Chapter

Angiotensin receptor blockers

John J.V. McMurray

in Oxford Textbook of Heart Failure

Published on behalf of Oxford University Press

ISBN: 9780199577729
Published online July 2011 | e-ISBN: 9780199697809 | DOI: http://dx.doi.org/10.1093/med/9780199577729.003.0040

Series: Oxford Textbooks

Angiotensin receptor blockers

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Angiotensin receptor blockers (ARBs) were developed to providean alternative approach to interrupting the renin–angiotensin system(RAS), which was pharmacologically distinct from that ofangiotensin converting enzyme (ACE) inhibitors. By selectivelyblocking the angiotensin II type 1 (AT1) receptor, ARBs werethought to offer the potential for more complete blockade of theRAS. Evidence had accumulated that angiotensin II could be generatedthrough enzymes other than ACE (e.g. chymase) and ARBsblock the action of angiotensin II, regardless of its source, at thereceptor level. Another fundamental difference betweenthe two approaches is the lack of effect of ARBs on bradykininwhich is metabolized by ACE (also known as kininase II).Accumulation of bradykinin with ACE inhibitors is responsible forcough and angioedema. Consequently, it was hoped that ARBswould be better tolerated than ACE inhibitors. Bradykinin, however, may also have beneficial effects, including vasodilatation,antithrombotic activity, and inhibition of pathological tissueremodelling. This latter perspective, that bradykinin might have beneficial actions, underpinned the hypothesis that the combinationof an ACE inhibitor and ARB might be better than an ACEinhibitor alone in heart failure (HF). In other words, the ARBwould maximize RAS inhibition and the ACE inhibitor wouldaugment bradykinin.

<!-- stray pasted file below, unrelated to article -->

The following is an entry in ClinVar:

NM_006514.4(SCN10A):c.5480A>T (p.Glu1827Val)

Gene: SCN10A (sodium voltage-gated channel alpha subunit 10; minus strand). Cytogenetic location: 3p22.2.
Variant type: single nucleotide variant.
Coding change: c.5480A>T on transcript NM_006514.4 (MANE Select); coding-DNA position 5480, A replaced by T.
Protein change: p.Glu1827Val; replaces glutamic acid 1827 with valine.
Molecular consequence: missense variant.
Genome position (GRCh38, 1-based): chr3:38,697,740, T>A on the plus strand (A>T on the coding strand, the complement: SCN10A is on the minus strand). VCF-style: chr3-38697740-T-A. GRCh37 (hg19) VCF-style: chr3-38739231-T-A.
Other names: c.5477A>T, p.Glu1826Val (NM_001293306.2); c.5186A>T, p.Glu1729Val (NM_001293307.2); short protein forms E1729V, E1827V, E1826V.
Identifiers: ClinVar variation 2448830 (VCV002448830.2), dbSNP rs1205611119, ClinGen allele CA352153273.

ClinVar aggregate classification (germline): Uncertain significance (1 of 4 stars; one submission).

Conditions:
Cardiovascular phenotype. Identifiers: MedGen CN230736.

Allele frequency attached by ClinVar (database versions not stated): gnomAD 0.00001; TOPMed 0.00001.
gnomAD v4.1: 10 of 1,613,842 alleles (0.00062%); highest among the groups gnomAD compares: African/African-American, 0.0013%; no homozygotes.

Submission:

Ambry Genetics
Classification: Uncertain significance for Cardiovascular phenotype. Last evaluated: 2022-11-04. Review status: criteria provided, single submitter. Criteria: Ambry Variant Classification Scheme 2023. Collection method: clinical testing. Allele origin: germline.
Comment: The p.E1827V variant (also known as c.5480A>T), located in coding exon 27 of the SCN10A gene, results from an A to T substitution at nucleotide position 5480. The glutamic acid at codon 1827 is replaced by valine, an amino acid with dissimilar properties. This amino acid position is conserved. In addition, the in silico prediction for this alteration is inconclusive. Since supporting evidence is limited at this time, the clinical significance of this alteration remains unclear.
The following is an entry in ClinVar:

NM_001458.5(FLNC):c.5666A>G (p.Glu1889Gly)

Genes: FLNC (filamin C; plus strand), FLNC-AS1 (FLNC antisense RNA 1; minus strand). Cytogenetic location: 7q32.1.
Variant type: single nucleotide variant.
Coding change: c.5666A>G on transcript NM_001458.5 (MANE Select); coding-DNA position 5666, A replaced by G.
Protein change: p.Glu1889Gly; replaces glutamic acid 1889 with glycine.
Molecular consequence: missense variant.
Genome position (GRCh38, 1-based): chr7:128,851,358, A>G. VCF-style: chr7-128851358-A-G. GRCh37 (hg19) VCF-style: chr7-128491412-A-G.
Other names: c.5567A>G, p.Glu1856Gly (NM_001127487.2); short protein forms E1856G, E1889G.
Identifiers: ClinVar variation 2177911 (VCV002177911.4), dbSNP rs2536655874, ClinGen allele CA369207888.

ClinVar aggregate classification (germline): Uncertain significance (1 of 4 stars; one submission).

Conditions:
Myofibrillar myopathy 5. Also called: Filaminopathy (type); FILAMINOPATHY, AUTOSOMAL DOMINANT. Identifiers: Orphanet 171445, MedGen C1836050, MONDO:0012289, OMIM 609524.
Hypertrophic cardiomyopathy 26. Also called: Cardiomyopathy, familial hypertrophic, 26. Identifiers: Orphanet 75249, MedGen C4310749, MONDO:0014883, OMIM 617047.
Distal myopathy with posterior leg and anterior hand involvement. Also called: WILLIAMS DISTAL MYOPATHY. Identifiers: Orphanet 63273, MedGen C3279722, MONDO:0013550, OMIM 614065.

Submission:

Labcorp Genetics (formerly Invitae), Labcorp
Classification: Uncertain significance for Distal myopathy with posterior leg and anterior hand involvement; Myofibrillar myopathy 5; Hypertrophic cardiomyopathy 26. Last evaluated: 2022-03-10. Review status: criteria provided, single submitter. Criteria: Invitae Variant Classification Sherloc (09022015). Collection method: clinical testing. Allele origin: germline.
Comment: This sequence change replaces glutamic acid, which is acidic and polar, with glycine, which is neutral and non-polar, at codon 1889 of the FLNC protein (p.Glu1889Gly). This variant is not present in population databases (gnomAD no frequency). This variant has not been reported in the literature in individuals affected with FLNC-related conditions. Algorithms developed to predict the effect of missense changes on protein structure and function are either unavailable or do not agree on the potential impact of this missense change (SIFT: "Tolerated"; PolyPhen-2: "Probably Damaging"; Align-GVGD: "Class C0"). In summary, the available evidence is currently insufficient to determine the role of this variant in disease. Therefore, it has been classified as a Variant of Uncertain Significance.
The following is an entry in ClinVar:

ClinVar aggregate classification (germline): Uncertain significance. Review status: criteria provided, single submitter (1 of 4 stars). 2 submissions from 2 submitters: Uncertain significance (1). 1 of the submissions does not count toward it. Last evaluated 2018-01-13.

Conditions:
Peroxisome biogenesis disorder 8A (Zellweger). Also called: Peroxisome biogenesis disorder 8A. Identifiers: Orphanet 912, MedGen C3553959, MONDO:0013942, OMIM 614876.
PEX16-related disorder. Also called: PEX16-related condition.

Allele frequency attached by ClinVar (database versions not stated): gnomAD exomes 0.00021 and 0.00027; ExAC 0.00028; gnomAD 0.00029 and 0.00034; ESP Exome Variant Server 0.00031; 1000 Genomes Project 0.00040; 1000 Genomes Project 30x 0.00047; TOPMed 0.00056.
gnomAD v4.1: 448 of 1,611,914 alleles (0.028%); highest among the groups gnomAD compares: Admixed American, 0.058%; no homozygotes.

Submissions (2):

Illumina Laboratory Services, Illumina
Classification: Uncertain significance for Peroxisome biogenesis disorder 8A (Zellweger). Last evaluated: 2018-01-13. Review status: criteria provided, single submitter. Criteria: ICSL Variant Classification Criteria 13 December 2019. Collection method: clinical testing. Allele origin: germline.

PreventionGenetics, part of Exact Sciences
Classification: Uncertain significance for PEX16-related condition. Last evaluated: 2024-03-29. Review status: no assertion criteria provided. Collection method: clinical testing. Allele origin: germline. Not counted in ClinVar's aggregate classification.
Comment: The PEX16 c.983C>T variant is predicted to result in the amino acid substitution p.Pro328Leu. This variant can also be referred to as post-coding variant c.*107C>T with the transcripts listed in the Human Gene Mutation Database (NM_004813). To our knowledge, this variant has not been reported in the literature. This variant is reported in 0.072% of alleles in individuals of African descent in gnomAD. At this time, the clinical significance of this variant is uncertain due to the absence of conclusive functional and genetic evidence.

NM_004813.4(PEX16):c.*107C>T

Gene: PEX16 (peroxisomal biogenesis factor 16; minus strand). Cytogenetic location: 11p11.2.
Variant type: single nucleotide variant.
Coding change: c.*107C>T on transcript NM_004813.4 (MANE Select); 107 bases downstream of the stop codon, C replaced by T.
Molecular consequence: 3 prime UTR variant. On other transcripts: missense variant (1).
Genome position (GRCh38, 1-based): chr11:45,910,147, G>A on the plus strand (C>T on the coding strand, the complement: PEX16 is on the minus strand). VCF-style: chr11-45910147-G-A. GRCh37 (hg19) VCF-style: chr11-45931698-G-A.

Chapter.  6432 words.  Illustrated.

Subjects: Cardiovascular Medicine

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